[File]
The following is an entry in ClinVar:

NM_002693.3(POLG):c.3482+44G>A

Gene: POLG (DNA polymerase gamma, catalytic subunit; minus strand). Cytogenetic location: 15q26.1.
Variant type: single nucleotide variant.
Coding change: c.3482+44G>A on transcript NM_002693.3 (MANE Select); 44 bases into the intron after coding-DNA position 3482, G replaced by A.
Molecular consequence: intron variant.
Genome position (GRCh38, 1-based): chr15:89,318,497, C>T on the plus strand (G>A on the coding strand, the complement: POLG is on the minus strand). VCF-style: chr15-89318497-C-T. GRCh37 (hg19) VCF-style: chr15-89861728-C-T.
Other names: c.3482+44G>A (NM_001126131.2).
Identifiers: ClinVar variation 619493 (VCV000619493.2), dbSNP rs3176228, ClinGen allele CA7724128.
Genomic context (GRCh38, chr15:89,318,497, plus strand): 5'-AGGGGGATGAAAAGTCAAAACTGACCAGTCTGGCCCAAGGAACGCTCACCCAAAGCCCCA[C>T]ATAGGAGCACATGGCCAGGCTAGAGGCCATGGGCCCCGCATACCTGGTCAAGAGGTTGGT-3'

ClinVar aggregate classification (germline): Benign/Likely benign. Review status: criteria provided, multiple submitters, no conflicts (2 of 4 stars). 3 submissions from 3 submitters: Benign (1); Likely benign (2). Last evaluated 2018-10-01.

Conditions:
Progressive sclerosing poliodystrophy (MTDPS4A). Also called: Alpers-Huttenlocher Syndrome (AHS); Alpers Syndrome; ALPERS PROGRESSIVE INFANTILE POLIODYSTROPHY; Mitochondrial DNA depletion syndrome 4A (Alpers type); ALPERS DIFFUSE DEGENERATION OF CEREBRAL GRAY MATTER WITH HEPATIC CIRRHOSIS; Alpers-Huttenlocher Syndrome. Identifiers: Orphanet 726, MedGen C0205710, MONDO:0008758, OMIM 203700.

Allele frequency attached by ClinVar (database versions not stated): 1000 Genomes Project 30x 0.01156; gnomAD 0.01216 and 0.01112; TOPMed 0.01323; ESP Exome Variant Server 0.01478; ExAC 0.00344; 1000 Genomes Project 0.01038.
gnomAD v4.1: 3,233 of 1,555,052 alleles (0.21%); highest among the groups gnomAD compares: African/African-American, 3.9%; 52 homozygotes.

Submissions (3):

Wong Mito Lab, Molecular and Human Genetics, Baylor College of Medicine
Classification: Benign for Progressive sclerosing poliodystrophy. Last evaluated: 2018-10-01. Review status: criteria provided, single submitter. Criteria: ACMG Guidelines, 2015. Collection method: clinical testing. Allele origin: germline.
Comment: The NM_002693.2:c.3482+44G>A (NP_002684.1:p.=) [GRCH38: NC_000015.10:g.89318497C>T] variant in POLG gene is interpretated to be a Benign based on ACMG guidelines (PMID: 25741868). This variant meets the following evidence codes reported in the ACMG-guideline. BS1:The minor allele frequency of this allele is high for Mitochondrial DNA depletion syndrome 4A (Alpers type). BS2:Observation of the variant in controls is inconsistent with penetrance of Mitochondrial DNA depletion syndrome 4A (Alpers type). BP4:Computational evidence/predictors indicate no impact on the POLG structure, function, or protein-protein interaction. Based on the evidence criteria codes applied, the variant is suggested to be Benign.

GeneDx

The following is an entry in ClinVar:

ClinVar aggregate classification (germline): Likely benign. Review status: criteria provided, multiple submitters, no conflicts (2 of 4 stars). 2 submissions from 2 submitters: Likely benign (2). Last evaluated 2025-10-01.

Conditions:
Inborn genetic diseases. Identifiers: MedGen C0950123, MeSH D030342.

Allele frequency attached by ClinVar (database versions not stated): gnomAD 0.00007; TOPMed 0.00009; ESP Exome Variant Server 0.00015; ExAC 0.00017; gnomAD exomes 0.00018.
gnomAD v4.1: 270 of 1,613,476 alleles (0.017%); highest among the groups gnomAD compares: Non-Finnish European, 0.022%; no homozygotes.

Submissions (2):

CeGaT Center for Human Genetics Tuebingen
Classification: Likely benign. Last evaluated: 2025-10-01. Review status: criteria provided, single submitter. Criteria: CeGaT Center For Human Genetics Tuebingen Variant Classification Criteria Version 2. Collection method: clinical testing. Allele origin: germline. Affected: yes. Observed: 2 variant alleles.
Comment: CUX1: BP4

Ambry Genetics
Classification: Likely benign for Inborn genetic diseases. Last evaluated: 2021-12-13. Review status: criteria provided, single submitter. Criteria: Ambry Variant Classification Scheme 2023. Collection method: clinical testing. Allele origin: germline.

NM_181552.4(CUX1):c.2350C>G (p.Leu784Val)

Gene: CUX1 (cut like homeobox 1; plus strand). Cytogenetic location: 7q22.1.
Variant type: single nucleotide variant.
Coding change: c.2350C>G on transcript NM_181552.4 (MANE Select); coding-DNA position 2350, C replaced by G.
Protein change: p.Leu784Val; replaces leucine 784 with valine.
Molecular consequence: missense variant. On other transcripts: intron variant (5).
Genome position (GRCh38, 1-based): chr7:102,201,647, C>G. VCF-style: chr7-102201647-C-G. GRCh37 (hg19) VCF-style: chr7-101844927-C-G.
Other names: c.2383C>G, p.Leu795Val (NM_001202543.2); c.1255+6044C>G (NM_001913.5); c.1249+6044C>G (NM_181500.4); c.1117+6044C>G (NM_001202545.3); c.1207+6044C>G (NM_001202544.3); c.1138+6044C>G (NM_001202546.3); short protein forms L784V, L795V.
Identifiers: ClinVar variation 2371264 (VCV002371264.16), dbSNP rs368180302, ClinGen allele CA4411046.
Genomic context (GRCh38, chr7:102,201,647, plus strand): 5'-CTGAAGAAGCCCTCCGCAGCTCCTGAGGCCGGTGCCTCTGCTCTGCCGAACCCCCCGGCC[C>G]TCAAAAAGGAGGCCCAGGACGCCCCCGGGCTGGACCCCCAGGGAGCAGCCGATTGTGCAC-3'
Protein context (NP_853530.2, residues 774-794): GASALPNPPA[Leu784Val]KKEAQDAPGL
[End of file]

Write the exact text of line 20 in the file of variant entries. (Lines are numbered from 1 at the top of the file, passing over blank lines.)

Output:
GeneDx